• Also, after ten years, we are getting a new principal. They're moving ours to an inner-city school and giving us the principal of a well-off suburban school. I don't know where our new principal was before that, so for all I know working in a nice Kanata school was a total trip for him too, but still. I am wary. And I will miss our current principal, who was so very tremendously excellent, not only within himself but specifically in what he did for our school.

• Last year, my job was three days a week. This year, it got cut down to two. Next year, it will get cut down to one. This is despite maintaining our participation numbers. Why is it always the kids who need the most help who suffer the greatest when budget cuts come around? I may have to quit in order to look for something else, which would mean the kids don't even get their one day a week homework/classwork support sessions. It's a really difficult decision for me, but I have until sometime in September to decide. I don't know what else I would do that would be as flexible, as rewarding, or as indulgent of the fact that I have tons of experience but no degrees. I guess I'll look at job-hunting when the time comes if it's needed.

• A cartoonist I adore, Spike Trotman, has created a book called "Poorcraft". It is about living well on less money, and it is really fantastic. It just came out and already she has reports that it's being included in "starting over" kits at some women's shelters. A physical copy is $10 and PDF copies are half that.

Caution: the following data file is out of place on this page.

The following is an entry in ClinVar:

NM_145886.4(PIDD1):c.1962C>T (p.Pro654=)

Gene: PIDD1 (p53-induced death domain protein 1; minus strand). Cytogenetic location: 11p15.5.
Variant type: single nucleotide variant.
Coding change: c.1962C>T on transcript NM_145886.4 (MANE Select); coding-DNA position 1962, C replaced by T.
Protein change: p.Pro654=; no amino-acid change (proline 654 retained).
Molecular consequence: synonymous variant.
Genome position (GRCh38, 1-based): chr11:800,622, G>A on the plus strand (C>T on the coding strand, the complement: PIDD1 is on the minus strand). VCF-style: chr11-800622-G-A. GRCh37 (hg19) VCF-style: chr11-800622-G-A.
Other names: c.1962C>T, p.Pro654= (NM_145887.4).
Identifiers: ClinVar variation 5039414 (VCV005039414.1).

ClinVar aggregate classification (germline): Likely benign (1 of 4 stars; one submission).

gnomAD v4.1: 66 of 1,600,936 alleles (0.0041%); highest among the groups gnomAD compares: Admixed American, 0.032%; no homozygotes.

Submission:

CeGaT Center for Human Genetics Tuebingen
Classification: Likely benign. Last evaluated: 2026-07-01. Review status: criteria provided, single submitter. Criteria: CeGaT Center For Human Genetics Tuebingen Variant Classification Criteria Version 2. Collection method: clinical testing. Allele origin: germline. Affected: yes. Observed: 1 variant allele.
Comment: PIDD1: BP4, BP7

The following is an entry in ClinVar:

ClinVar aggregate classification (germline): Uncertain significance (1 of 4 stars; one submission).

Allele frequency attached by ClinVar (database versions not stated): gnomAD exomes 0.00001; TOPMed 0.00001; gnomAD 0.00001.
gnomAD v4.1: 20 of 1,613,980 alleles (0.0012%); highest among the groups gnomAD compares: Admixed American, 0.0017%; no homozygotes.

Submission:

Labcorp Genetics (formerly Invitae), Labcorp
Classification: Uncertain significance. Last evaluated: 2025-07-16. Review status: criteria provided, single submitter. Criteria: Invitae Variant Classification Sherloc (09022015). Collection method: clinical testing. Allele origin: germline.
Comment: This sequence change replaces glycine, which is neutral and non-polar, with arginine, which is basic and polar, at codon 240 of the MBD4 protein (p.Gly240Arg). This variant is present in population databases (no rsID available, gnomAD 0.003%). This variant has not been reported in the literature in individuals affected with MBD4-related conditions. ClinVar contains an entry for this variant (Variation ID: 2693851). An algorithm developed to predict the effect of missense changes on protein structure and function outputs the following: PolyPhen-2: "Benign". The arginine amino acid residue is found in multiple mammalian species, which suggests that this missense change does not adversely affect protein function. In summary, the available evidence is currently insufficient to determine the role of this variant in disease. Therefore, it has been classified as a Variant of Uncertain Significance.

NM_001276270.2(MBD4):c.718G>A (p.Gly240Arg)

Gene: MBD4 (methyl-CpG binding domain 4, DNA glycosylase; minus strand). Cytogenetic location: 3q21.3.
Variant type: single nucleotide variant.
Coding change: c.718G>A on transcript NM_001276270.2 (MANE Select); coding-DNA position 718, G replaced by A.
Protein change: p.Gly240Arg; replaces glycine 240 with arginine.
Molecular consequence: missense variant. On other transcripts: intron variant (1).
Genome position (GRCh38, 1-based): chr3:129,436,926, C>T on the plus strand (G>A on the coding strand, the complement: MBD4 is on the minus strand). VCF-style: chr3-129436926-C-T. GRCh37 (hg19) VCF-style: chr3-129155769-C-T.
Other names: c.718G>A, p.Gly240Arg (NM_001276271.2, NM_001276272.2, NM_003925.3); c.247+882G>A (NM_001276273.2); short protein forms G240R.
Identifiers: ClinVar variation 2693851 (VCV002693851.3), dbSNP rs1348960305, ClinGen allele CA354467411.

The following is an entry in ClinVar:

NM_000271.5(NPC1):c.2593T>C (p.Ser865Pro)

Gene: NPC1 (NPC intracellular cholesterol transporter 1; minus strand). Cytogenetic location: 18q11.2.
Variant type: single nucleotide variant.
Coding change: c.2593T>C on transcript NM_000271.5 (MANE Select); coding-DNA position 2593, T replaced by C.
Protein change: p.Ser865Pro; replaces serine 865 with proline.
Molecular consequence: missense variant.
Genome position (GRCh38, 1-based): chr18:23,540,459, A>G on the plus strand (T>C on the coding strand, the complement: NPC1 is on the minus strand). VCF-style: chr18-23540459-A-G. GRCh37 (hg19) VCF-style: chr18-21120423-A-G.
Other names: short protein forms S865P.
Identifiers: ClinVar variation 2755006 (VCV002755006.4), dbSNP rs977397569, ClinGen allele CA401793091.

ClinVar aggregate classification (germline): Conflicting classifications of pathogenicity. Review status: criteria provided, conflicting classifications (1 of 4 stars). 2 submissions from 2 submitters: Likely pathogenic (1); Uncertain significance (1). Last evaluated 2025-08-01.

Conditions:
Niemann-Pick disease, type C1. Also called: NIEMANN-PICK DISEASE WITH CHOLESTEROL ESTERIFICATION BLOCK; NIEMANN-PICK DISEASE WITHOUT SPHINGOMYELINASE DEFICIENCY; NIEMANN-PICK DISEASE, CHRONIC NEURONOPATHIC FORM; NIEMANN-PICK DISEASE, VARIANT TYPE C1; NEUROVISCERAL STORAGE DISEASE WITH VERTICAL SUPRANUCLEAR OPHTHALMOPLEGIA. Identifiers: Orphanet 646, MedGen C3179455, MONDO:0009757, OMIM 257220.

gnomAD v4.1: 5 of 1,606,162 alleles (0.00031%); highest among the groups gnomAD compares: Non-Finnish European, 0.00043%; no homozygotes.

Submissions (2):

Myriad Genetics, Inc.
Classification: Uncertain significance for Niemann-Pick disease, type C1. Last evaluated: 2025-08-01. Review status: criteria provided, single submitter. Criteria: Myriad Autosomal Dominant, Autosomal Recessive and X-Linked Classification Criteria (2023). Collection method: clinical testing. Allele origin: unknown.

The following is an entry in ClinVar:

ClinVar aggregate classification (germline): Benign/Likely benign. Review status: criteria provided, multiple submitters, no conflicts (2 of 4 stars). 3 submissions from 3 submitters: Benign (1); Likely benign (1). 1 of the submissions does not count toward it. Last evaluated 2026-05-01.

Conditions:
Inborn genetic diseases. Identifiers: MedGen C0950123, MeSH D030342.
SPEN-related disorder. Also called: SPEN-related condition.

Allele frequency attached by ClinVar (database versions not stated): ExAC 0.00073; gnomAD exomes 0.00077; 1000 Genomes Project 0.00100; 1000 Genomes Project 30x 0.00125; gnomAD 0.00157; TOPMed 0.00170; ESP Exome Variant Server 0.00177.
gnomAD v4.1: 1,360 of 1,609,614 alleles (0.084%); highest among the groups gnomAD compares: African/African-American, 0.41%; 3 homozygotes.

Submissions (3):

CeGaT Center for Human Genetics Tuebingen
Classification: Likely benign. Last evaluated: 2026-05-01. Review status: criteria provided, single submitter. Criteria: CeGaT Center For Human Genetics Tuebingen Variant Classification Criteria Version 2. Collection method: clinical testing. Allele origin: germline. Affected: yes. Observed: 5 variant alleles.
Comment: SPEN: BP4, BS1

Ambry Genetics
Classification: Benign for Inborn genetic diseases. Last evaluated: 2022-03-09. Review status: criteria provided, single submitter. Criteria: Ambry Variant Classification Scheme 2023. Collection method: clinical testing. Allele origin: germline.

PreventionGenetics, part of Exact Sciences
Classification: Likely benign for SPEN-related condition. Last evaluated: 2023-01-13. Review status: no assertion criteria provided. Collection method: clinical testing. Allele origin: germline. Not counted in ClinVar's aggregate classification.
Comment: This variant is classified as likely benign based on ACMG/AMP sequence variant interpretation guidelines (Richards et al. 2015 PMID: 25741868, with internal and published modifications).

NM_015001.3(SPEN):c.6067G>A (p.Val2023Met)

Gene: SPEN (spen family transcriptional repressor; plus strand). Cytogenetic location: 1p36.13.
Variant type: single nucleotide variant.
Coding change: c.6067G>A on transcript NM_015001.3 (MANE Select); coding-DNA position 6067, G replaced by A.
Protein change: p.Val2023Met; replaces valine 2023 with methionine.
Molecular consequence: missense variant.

• One of my recent treatment thingos is working out very poorly for me and giving me daily pain. This sucks, obviously, and is making my life more difficult than it already is and certainly more difficult than it needs to be.

• My old air conditioner was a monstrous standing unit that took up a lot of floorspace and caused $200 electricity bills, but it did do one cool thing (oh so punny!), which was that it drained water into a tank that I could empty into my garden. Unfortunately the new tiny energy-efficient window A/C I bought and installed this past week does not; it uses some newfangled evaporator ring instead. I have tasked my engineer brother, whose day job is building complex water parks, to build me a hose that can clamp onto my kitchen faucet and be unspooled out to water my garden, because refilling my monstrous watering can in the bathtub and then hauling it out to the yard five or six times at a go is really annoying. I demand better tools!

• Related: my garden is full of growing things and it makes me really happy. The ivy I planted last year is actually grown enough now that I can drape it up the fence! In a few years, it should be a great privacy screen between me and the parking lot. Other things I will plant this year to see how well they compete: sweet peas, clematis, and morning glories. In a perfect world, all four would take and my fences would be gorgeous.